Edward Snowden revealed in his 2013 document dump with wikileaks that the National Security agency had tapped into the cable landings of other countries. Consider this map:

There are a finite number of good points where cables would be connected between countries, sniffing at these key points would allow a state actor to see a great number of messages. With that information, they could see to their national defense or provide their industries an advantage over those in other countries. From the other side, such points present key weaknesses. Cable cutting subs would sever these links in the first moments of a war. In other conflicts, military use of public telecommunications infrastructure has been a critical vulnerability.

#### 2.2.1.2 Satellites

If physical linkages are not possible one important way of linking distant areas involves routing the signal up and away from the surface of the planet. Satellites are already a key form of logistical media, they allow your navigation system to know where it is, and process television signals.

Compared with links to fiber optic or coaxial cables, satellite transmissions require more power, are slower, and more expensive.[12] At one point Facebook commissioned blimps that would fly and produce conductivity across the surface.[13] Access to a nation’s sovereign airspace is no small matter, and the risk the distant service might displace the development of local infrastructures is quite real. At the end of the day, the local spatial fix that could be created through control of the telecommunication infrastructure outweighed the idea of the quick, cheap, foreign access point.

Beyond cable cutting, among the first major acts of the next World War will include the use of anti-satellite weapons, either with ground based systems, other satellites as weapons. The world of ubiquitous satellite access is a result of a lack of major interstate conflict, not technical necessity or inevitability.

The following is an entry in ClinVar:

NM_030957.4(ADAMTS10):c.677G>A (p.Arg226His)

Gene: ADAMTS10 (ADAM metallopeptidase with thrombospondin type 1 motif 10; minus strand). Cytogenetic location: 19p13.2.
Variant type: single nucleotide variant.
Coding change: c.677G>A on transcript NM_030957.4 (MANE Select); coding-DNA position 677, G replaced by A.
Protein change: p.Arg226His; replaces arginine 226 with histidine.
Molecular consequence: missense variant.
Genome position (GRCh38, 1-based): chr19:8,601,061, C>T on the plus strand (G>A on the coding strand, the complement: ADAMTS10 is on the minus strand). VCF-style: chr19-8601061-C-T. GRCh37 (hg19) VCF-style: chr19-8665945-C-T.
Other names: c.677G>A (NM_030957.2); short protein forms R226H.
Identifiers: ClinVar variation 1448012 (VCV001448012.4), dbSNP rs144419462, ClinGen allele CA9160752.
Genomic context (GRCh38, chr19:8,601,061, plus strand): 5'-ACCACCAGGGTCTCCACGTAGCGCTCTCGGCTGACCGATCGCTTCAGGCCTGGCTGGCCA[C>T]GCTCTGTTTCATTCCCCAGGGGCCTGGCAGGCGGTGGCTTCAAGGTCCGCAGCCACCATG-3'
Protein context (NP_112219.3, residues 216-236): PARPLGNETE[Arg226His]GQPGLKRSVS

#### 2.2.1.3 Other Transmitters

All linkages depend on some interaction with a transmitter. The spectrum is limited, with different bands assigned for different uses.

Radio transmitters and receivers, like those in your cell phone, allow you a great deal of access to information. Transmitters will continue to be critical infrastructure. Any method that does not involve transmitters, would involve shifts in the laws of physics or biology that are well beyond this book, or the society where people would read it.

## 2.3 Transistors

The digital revolution depends on the transistor – a semi-conductive device that allows the solid state encoding of logic gates (they can also be used as amplifiers). For the most part, the transistors we are interested use a field effect. Before we get into the discussion of operators, it is useful to think about the two kinds of transistors: P and N. In order to augment the electrical properties of the semiconductors already used in transistor, specific materials can be added that change those electrical responses.[14] In the case of P doping, the region in the middle of the potentially conductive zone is treated with a material that will further react when exposed to a proximal electrical field. The P transistor will then turn off an underlying flow. An N doped semiconductor will turn it on.

At first you might think that this is a fairly low level innovation, these seem to be simple switches that express binary logic. What is powerful about these systems is that they can be produced in massive volumes at incredibly low prices. Replacing expensive vacuum tubes, transistors made it possible to build many more processing systems than were possible before. Even better, transistor based processors were so affordable that general purpose processors could replace specially built electronics in many cases. Transistors make software possible.